I do agree with being skeptical of people who label themselves empaths. Which is ironic because I am one to a certain extent. However, it’s been co-opted by those who wish to make themselves special and to excuse their own poor behavior. Like anything else that’s poorly understood, mundane and unoriginal people will claim ownership because you really can’t prove them wrong. It’s also a great justification for narcissist’s perpetually hurt feelings and sense of being wronged by the world.

    • tealily says:

      It sounds like you just don’t like the word because some people misapply it.

  3. Lucy says:

    I, too, worry about her sometimes, mostly because I want her to succeed and do well. She does manage to stay completely out of the radar when she’s not promoting her movies, so there’s that. I know many people would label her as “boring” but maybe that’s what she’s going for. She seems highly aware of the fact that people look at her and treat her differently because she’s a movie star.

  4. Wren says:

    The definition of “empath” is highly debated and different people have different opinions on exactly what it is, and indeed if it exists at all. Some people do not view empath as a one end of a spectrum with HSP as a point along it. It’s really academic, though. Basically, being HSP means you feel things deeply/strongly, being an empath means you feel other people’s feelings/energy/whatever you want to call it. There are many different way to do this, ranging from physical to emotional to global. It’s like having an extra antenna that picks up all the weird radio stations and it’s often hard to tune into the specific one you want (i.e. your own feelings). It’s easy to get lost in the noise coming in from all directions. Unfortunately, like anything outside the norm, being an empath has been co-opted by those who wish to make themselves special and important, and who want to make excuses for themselves.

    Daisy sounds very much like an HSP (at the least). I’m one too and I feel for her. That level of fame and stardom isn’t something I am equipped to handle nor would I even want to try. I have enough for a job keeping myself sane and healthy in the real world.

  5. Lala says:

    Honestly, I don’t think she knew what she was getting herself into when she agreed to do Star Wars. She was not a fan of the series before, and while obviously being a fan is not a requirement for the role, it seems like she didn’t understand the cultural impact that Star Wars really has, based on early interviews. She knew the role was going to be big, telling her agent that she had to get an audition, I don’t think she knew just -how- big it would be.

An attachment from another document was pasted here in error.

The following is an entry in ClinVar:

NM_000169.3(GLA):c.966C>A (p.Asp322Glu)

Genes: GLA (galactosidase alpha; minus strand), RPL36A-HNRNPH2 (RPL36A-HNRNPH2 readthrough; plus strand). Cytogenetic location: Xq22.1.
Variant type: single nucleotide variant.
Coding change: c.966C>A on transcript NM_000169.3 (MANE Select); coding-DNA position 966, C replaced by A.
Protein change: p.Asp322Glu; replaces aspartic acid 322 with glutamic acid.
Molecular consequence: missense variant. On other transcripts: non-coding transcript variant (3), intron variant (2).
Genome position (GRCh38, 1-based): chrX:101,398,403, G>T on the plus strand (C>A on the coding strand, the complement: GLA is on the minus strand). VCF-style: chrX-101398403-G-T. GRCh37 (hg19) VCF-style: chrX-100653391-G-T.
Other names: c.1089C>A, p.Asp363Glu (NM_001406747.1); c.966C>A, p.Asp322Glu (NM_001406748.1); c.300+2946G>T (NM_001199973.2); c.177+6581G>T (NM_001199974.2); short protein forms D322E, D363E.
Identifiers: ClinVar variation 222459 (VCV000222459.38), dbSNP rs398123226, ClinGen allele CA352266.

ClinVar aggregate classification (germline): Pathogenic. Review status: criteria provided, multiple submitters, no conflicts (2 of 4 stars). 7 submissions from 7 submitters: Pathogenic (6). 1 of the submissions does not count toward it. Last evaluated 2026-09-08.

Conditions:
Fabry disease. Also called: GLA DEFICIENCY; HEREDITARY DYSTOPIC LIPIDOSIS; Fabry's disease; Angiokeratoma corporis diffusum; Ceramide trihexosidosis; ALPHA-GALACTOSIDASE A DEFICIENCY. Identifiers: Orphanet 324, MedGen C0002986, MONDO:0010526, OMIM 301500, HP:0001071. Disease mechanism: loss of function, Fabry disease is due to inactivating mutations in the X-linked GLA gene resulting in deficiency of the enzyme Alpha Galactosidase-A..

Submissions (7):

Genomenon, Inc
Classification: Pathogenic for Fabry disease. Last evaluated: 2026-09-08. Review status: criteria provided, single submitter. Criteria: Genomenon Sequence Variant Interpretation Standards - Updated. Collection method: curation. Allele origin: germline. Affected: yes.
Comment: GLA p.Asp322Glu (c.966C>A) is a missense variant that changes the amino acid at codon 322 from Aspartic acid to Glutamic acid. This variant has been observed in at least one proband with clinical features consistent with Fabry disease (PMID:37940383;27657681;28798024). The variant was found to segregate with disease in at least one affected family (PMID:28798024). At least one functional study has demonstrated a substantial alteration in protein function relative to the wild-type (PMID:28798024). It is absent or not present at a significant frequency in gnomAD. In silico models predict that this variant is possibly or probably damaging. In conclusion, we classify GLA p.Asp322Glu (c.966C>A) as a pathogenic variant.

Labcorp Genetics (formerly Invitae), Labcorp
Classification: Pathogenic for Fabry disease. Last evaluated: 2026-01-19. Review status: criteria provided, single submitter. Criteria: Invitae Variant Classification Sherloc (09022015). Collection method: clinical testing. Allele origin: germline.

I don’t feel sorry for her at all, because no one is making her do all these movies; it’s obviously what she wants to do, or she would have done the first Star Wars and been like “Whoa, this isn’t for me” and quietly finished out her contract with no other productions (but instead she’s been working nonstop). She just comes off as a little naïve, like as she said, she didn’t know what to expect when it ballooned. She’ll find her way eventually, and learn how to handle it all.

  6. Shelly says:

    An empath is pretty much a polar opposite to sociopaths/ narcissist/malignant narcissists
    If your an empath or highly sensitive person you will draw the other group like flies
    And the shitty thing is empaths/hsp are attracted to that group.
    When they are in the intense charm/love bomb early part of the relationship a empath can get sucked right in.

    • lokigal says:

      THIS. EXACTLY THIS. then empaths cant leave because they feel guilty about abandoning the narcissist during the bad phase thinking it will get better if only they try harder to be more lovable etc.

  7. Katherine says:

    Ok, let’s just all give google a quick use and find out that an empath is a figure of speech rather than actual term, and then we can continue this discussion like the educated lot that we are about people having high levels of empathy and how it’s affecting their lives.

  8. raincoaster says:

    Oh god, another Millennial who thinks she’s an empath. Does she also have “anxiety?” Guess what: THEY ALL DO.

    I guess “indigo child” is so 2010.

    • Wiffie says:

      Anxiety isn’t supposed to be a baseline human state, though, and for some reason people are trying to accept it as a healthy constant… It’s not. Because they all say they have anxiety, and because every person in the generation above them is quick to minimize it and diminish it, says a lot about the emotionally clueless and invalidating people who raised those millennials.

      Maybe validating a person’s anxiety, and listening (not hearing, LISTENING) to someone’s issues, and trying to understand them might help them, it at least not exacerbate the issue. When I think of calming words, usually WHAT, YOU THINK YOU’RE SO SPECIAL?!? GET OVER IT <= NOT bound to lessen ones anxiety, and is literally pointless and helps nothing.